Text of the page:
The Department for International Trade has been rightly criticised, including by me and colleagues at Cebr, Doug McWilliams and Cristian Niculescu-Marcu (see this report) for its economic modelling of some of the key trade agreements it is negotiating, especially the US-UK, UK-Australia (formally launched yesterday), UK-New Zealand and UK-Japan FTAs. We argued in that article that current models were far too static in nature, and did not properly weight non-geographic distance factors such as common law and common language. We also argued that the models did not take into account the potential gains from a reduction of market distortions inside the border, which could be significantly higher than a reduction of mere border barriers (see in particular the Cebr report on market distortions behind the border here and the IEA Plan A Plus here). Current modelling does not take into account the impact of pooled markets where, for example the UK is able to secure a financial services agreement with the US leading to a transatlantic financial services area or a similar common defence area. This is ironic, because treasury models appear to value pooled markets tremendously highly in the EU context, but ignore them completely in any other context.
We are therefore pleased and supportive of the DIT Modelling Review Academic Panel which is designed to inject more rigour and more realism into the modelling used. But there are some important principles that we must bear in mind with respect to economic modelling of trade agreements and trade policy.
Treasury departments constantly underestimate the benefits of trade agreements.
First, we must acknowledge that these are complex systems, akin to biological systems that are notoriously difficult to model. That is why the International Trade Commission (when the US was still a member) looking at the then Transpacific Partnership concluded that while tariff reductions could be relatively easily understood, the benefits of a reduction of behind the border barriers was much more difficult to model.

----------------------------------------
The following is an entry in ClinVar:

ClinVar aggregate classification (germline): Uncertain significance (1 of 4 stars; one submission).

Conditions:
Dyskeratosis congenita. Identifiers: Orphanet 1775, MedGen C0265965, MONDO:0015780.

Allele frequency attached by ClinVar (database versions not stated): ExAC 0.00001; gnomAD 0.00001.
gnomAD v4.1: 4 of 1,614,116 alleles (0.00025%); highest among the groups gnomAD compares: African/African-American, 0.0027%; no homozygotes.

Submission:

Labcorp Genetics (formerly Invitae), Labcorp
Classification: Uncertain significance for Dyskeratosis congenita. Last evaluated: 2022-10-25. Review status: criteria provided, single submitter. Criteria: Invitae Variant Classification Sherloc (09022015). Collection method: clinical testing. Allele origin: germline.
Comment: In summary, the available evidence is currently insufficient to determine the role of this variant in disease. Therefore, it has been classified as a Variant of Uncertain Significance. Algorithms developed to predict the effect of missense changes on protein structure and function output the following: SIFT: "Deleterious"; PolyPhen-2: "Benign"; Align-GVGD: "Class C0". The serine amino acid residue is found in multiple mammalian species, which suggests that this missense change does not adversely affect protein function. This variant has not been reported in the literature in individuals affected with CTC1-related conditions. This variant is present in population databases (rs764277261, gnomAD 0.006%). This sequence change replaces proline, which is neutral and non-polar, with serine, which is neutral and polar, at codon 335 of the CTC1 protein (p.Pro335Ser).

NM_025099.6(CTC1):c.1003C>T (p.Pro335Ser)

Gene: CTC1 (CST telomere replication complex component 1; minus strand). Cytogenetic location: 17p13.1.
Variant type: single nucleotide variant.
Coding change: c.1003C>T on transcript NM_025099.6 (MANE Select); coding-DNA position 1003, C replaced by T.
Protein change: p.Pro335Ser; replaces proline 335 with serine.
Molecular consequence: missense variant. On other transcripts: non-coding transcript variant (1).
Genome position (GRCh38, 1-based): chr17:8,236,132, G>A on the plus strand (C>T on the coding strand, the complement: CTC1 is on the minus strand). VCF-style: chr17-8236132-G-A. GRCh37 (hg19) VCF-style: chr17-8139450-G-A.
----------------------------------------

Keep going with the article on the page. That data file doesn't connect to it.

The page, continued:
Secondly, we must also acknowledge that Treasury departments constantly underestimate the benefits of trade agreements. The NZ Treasury underestimated the impact of the China-New Zealand FTA by 500%, and the agreement reached the gains projected for 11 years in a mere 11 months.
Thirdly, this is more art and less hard science. Any practitioner of the physical sciences knows that economic modelling is by comparison educated and guided speculation. It can certainly be useful speculation, but I would not bet my life on it, however good the modelling is. It is therefore important to use multiple models to try and capture specific benefits.
Fourth, no group of trade negotiators in the world goes around with a laptop modelling potential agreements in order to decide where to negotiate. Trade negotiations support foreign policy objectives, they support geo-political realities, and often they benefit from opportunities that present themselves with narrow windows in which to act (such as the US-UK FTA for example).
Fifth, it is almost impossible to say anything useful about the economic impact of a trade agreement before it has actually been agreed and we know what it actually does. A US-UK FTA that dealt only with industrial goods tariffs would have limited benefit, but a much deeper comprehensive agreement that tackled the anti-competitive restrictions in both markets would have a much bigger impact and we cannot know which one we are modelling until we see the words on a page.
We give two cheers for the Modelling Review because it is very important that it is recognised that the modelling produced so far has been deeply flawed. However, it will remain flawed if the considerations we have set out here and in the documents referred to are not properly considered. It is to be hoped that the Academic Panel, and anyone involved in modelling aspects of the UK’s trade policy in the future will bear these factors in mind.
In his Ditchley speech, Michael Gove referred to the danger of groupthink, and referred specifically to modelling exercises. He called out the need to get proper challenge from qualified outsiders. As Gove implored, we must not allow this new Panel to become the preserve of the usual suspects, but we must be prepared to experiment and hear dissenting voices. In this, as in other areas we must be prepared to innovate, and challenge the status quo and received wisdom.
We give two cheers for today’s announcement, but will hold our third for the evidence that economic modelling in government has actually taken into account the many ways in which an external trade policy agenda will contribute to economic growth for this country, and for the wider world.